Watching your AWS Bill

billing

I have heard more than one story about how people were using AWS and suddenly one day they got a hefty bill. I too had this experience. The bill was not hefty but for a startup like mine even 20 or 30 dollars is an unwanted expenditure.

Why does this happen? Is this due to lack of knowledge on how AWS works and its billing schemes? No, lot of it happens due to lethargy. So the first battle to be fought is with lethargy. Being active is not enough but you must know how you may lose money unintentionally. I am trying to list some of my experiences here.

I am assuming you are a small or medium company and you do not want to purchase any additional software to manage your AWS infrastructure. You are managing it from the console. Here are the things you must do / look out for in order not to overspend.

1. Check the projected bill regularly: The best and simplest way to avoid unwanted charges is to check the project bill on a regular basis. In your billing section you will find a projection for the month. Check if it is the limit that you expect. If not dig deep down to see where the problem lies.

2. Set an alarm: You can set a billing alarm to alert you when the bill crosses a certain value. I think Amazon allows you to get this limit only once so use it wisely and you will be alerted in case of the bill crossing a certain amount

3. Stopping EC2 instances isn’t enough: Remember that when you stop your instance, only the billing for the instance stops. Your EBS is still billed. That means if you have have EBS volumes whose total size is more than what your free tier permits, you will be billed for EBS volumes even though the instance to which they are connected are stopped

4. Check the regions: A couple of times I had terminated my instances and seeing no running instance I was satisfied. Yet, I got a bill. This was because instances were running in other regions and I hadn’t shut them off. So remember what you see on  the dashboard pertains to one single region. So religiously check all regions regularly else you will end up paying a decent sum to Amazon

5. Release Elastic IPs: Elastic IPs cost nothing when they are attached to a running instance. In case you terminate an instance which has Elastic IP attached, ensure you also release the Elastic IP. Else you will be charged for the Elastic IP which is not in use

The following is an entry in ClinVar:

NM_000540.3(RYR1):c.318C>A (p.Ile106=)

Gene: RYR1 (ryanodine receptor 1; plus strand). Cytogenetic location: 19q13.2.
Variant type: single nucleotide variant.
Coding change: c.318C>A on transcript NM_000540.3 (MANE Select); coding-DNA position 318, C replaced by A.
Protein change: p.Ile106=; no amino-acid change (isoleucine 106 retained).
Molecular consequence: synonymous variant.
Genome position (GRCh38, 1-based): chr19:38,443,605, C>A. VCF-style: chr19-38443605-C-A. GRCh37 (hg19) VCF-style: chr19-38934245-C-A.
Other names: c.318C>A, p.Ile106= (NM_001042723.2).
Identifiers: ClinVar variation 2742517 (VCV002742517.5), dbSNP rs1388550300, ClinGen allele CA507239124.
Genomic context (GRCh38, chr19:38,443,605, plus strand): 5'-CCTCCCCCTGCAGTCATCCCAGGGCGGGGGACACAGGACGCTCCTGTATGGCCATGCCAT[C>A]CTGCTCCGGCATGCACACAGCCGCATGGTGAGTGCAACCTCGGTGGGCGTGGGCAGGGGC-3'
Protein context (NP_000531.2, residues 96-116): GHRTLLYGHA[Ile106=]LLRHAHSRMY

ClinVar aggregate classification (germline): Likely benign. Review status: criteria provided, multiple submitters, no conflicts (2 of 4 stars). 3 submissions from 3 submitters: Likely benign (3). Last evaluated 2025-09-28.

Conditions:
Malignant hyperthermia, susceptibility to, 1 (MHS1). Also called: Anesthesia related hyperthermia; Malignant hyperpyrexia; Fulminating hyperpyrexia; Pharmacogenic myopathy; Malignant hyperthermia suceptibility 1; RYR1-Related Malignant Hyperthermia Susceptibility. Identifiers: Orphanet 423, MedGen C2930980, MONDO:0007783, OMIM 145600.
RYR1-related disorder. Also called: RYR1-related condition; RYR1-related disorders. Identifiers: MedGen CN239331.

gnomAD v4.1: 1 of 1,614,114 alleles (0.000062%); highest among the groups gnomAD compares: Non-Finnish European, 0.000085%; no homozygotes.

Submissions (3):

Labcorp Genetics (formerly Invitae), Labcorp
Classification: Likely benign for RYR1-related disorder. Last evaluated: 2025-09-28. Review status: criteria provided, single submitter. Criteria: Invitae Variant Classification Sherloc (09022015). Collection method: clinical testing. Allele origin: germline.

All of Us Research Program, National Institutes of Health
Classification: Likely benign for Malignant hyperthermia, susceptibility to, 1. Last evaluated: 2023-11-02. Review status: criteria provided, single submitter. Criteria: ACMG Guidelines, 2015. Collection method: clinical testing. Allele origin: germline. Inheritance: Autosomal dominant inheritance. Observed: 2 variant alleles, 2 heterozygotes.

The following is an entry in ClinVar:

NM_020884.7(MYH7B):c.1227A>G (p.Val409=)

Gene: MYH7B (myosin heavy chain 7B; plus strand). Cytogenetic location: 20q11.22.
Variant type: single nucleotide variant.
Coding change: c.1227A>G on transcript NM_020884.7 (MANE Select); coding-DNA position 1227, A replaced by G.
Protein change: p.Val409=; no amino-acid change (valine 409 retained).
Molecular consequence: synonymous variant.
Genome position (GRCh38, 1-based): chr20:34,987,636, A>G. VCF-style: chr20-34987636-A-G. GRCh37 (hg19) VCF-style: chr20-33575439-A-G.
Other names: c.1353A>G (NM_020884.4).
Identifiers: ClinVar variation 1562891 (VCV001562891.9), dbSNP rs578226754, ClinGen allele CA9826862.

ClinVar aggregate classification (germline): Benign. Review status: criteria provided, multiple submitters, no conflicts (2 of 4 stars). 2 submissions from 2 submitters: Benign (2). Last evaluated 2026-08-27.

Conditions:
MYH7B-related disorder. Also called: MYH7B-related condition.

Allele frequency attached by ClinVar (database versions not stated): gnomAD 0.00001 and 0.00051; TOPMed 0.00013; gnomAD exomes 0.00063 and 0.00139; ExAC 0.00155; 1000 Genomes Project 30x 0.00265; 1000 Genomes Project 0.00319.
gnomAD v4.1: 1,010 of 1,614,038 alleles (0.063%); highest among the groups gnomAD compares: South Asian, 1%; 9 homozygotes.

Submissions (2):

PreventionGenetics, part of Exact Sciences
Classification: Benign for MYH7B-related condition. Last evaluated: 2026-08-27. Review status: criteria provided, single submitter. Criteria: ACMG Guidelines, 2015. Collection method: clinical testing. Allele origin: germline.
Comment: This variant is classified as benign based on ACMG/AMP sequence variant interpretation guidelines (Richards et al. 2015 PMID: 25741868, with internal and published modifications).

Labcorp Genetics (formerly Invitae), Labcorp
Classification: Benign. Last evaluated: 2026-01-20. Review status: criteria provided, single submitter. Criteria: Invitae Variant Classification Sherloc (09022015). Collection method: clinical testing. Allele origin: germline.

6. Delete Autoscaling groups: This happened to me once. I had terminated all instances and then logged off. What I had not realized is that I had an autoscaling group running with minimum number of instances set to 2. So after I logged off, autoscaling had done its job. It started two instances and I ended up paying for them. So always check if you have any autoscaiing group and whether the instances you are terminating belong to an autoscaling group

7. Delete Elastic LoadBalancer: Ensure you delete the ELB as well when you delete the instance attached to it. Else you will be charged for the ELB.

8. Understand which is free and which is not: I should have probably put this up as the first point. It is very important that we understand which services are free and which services are paid services. You must as well understand the limits (of free service). This will go a long way in ensuring that you do not pay anything in excess.

Large corporates will have their IT teams which will monitor for wastage. People like me, who run small companies, may not have the bandwidth to keep a continuous eye on the status of the infrastructure. So ensure that you scan for all things I had mentioned above whenever you log in into your AWS console. Only by discarding your lethargy will you be able to ensure you don’t waste money.

If you have any such experience. Let me know. I will add the learning to this post.